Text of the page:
Understanding user segmentation
User segmentation is the practice of grouping users together based on common traits they share. These characteristics might include region, paid vs. unpaid customers, users who are spending the most time in your product, or, conversely, users who are spending the least amount of time.
Use this guide to user segmentation to learn how grouping users with similar characteristics can not only help you track product health and performance, but optimize it.
What is user segmentation?
While most website analytics only allow you to track page views, sophisticated product teams leverage product analytics to understand their users’ demographics (what actions or “events” they performed) and demographics (who they are). Because not all users created equal, segmenting users into different groups and tracking their movement between different engagement states is a great way to get a deeper understanding of your users and find opportunities for further growth.
Why should I be segmenting my users?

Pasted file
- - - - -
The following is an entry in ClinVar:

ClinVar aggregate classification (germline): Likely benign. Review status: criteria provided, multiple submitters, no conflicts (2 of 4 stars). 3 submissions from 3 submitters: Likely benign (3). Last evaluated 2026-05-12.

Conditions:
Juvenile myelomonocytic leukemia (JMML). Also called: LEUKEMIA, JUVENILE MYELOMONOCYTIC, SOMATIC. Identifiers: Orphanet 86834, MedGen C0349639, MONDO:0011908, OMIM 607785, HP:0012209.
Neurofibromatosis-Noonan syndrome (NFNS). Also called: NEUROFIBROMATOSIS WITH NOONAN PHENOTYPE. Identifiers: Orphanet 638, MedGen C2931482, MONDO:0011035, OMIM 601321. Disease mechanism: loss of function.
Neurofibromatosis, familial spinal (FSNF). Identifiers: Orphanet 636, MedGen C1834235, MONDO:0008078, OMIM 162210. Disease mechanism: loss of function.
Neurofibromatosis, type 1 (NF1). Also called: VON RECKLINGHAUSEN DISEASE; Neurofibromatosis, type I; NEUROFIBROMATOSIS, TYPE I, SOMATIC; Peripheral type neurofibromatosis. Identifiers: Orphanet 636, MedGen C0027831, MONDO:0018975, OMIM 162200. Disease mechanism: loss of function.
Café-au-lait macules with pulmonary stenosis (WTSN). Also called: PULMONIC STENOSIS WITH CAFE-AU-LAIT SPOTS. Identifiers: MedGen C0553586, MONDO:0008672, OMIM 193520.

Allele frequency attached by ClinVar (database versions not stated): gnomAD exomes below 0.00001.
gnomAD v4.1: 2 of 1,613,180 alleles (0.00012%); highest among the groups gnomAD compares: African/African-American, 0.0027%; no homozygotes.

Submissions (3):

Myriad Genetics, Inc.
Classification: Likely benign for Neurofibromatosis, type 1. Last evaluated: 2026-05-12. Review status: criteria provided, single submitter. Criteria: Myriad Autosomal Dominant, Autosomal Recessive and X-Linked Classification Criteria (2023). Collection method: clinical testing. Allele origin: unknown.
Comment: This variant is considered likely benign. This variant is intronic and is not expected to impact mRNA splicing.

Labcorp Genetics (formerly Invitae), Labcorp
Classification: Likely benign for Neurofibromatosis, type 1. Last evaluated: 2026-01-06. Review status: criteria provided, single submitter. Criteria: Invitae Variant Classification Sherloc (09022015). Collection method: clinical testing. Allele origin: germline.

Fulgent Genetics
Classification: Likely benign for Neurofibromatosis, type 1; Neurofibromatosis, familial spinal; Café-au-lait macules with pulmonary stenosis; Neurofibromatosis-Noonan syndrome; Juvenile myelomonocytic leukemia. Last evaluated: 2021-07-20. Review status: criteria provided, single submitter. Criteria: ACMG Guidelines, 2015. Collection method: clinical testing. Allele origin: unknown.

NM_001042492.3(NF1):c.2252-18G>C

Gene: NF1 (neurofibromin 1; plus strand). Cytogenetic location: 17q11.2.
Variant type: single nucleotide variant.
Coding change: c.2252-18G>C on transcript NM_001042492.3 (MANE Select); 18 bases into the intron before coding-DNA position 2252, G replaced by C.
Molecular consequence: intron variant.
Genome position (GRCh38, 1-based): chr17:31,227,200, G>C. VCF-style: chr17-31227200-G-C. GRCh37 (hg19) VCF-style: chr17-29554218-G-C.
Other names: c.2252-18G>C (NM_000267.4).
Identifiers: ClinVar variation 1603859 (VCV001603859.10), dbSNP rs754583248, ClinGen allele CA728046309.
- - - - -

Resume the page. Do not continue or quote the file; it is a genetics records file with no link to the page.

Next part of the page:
By segmenting similar users into similar groups and subgroups, product teams are able to:
- Figure out who their most valuable users are and where they come from
- Know where to focus marketing efforts to attract more high-value users
- Identify purchasing trends and predict future purchasing behaviors
- Find underserved customers
- Nurture relationships by offering custom solutions to meet specific needs
- Identify incentives that encourage conversion and repeat business
- Inform both product development and marketing strategy
- Understand pricing sensitivity and create a more profitable pricing strategy
It’s no mystery that consumers have not only grown accustomed to increasingly customized products, content, and services—they’ve come to fully expect them. In order to deliver the kind of tailor-made experience that sets you apart from the competition and creates lasting customer loyalty, you must first understand precisely who your users are.